CHINA’S TEA HORSE ROAD, by Mark Jenkins, photographed by Michael Yamashita (Page 94) Much of China’s thousand-year-old Tea Horse Road — until 60 years ago a thoroughfare of commerce and the main link between China and Tibet — is gone today, wiped out by time, weather and invasive plants. The divots in vestigial cobblestones left by metal-spiked crutches are evidence of the hundreds of thousands of porters who used the trail for a millennium, trading tea and horses. The ancient passageway once stretched almost 1,400 miles across Cathay, from Yaan, in the tea-growing region of Sichuan Province, to Lhasa, the almost-12,000-foot-high capital of Tibet. Writer Mark Jenkins sets out to find what remains of the once famous, but now almost forgotten, route, even traveling with Tibetan cowboys on motorcycles along the way, as photographer Michael Yamashita provides a window to how Tea Horse Road has translated into modern-day life. Jenkins and Yamashita are available for interviews.
EUROPE’S WILD SIDE, (Page 120) Sixty-nine photographers traveled to 46 countries in 15 months in an effort to change the way people see Europe. Instead of the usual cityscapes, they would show the continent’s wild side: a Eurasian brown bear play-fi ghting with his mother, France’s Mount Blanc refl ecting off a glacial lake, a young loggerhead cruising the Atlantic waters and male gray seals fi ghting over a female. The project, supported by members of the National Geographic Society through a grant from its Mission Programs, celebrates the wildlife and wild places that are becoming a more vital part of the European experience.
A LIFELINE FOR THE IBERIAN LYNX, photographed by Pete Oxford and Reneé Bish (Page 134) The Iberian lynx has roamed Mediterranean lands for a million years, becoming an icon of Spain and Portugal. Yet with hunters, road kills, habitat loss and dietary reliance on an unstable rabbit population, only about 225 lynx are left, a number far too low for long-term survival. Photographers Pete Oxford and Reneé Bish document these elusive animals whose only hope may be the conservation groups working to save them.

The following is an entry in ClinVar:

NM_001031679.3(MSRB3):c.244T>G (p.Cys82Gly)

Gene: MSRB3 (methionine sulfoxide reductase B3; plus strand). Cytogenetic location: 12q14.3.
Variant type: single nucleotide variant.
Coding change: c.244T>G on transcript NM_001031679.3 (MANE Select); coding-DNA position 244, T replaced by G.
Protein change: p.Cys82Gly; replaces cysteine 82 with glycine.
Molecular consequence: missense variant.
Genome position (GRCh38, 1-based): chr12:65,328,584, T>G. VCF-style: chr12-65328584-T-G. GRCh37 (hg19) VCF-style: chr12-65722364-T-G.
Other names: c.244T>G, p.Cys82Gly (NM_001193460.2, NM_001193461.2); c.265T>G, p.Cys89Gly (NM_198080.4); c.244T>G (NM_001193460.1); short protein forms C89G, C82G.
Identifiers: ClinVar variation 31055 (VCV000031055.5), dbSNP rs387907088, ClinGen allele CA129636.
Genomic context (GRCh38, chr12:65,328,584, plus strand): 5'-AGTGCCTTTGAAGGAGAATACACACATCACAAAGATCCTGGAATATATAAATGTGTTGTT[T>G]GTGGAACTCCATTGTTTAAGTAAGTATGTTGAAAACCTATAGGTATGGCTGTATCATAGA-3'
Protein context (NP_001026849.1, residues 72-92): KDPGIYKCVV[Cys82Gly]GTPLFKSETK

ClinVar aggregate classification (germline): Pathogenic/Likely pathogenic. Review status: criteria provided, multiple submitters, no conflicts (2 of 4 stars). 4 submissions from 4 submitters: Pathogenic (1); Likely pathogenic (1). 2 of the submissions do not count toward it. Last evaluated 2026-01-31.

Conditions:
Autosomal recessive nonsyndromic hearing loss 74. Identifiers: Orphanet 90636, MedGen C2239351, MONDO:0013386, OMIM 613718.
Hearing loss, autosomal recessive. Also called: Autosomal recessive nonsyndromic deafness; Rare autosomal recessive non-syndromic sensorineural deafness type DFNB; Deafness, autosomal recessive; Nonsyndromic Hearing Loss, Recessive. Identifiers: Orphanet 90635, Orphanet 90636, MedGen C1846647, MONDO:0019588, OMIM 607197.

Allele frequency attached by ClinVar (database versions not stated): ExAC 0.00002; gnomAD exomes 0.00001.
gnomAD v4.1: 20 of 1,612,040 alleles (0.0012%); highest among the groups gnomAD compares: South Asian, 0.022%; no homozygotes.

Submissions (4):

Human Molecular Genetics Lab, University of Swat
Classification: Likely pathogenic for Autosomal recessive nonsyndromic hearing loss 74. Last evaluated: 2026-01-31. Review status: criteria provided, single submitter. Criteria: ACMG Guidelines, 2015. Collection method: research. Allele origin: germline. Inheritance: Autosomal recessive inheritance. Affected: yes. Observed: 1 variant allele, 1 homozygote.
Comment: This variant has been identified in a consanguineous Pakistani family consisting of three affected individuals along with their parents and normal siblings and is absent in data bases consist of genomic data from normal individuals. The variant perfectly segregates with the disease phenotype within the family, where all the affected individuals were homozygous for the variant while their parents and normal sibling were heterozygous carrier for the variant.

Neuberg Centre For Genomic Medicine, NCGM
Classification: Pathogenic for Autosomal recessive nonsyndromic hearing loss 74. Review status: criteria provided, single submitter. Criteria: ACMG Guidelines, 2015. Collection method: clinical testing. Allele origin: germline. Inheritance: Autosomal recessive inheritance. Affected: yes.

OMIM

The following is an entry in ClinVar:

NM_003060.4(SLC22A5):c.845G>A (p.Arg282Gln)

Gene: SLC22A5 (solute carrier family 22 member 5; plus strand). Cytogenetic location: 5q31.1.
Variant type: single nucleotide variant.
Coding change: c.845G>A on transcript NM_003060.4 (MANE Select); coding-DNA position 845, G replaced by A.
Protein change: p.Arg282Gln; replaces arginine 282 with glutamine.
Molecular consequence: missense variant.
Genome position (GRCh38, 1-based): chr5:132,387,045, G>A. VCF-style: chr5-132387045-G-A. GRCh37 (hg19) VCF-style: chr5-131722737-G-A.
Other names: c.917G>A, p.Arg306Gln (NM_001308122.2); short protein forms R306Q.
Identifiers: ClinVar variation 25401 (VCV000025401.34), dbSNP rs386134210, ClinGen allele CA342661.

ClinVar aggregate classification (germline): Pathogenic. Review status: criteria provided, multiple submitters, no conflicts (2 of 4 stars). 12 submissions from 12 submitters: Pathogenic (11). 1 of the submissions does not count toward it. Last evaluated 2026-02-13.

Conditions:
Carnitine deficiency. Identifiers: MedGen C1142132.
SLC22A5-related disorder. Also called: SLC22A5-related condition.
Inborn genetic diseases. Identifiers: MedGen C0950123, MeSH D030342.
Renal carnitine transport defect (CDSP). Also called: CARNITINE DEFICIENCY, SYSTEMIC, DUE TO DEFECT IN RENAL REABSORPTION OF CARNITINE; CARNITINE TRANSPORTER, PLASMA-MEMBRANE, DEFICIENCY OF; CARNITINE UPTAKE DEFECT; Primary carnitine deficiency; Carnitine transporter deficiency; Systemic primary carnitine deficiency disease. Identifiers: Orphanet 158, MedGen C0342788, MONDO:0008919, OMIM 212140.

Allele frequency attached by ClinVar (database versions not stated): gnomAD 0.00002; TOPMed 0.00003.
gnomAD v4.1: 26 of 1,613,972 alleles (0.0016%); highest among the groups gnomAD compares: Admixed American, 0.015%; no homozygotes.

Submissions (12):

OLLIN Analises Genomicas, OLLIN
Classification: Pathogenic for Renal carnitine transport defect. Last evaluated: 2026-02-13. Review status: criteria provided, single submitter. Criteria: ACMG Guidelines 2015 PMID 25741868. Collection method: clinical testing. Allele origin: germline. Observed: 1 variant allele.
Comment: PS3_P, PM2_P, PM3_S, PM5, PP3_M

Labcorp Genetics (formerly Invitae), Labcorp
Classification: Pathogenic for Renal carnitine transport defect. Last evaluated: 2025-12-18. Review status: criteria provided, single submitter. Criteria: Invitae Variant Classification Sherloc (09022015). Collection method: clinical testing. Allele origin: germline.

May’s Departments section looks at a treasure chest of Anglo-Saxon gold and silver; bones that suggest a killer-whale-sized creature with 5-inch-long teeth lived in ancient Nevada; the world’s secretive tax havens; a spider that spins 3-foot-long golden orbs; and the world’s soda addiction.
National Geographic magazine has a long tradition of combining on-the-ground reporting with award-winning photography to inform people about life on our planet. It has won eight National Magazine Awards in the past four years: two inaugural Digital Media Awards in 2010 for Best Photography and Best Community; for Photojournalism in 2009; for General Excellence, Photojournalism and Reporting in 2008; and for General Excellence and Photography in 2007.
The magazine is the official journal of the National Geographic Society, one of the world’s largest nonprofit educational and scientific organizations. Published in English and 32 local-language editions, the magazine has a global circulation of around 8 million. It is sent each month to National Geographic members and is available on newsstands for $5.99 a copy. Single copies can be ordered by calling (800) NGS-LINE, also the number to call for membership in the Society.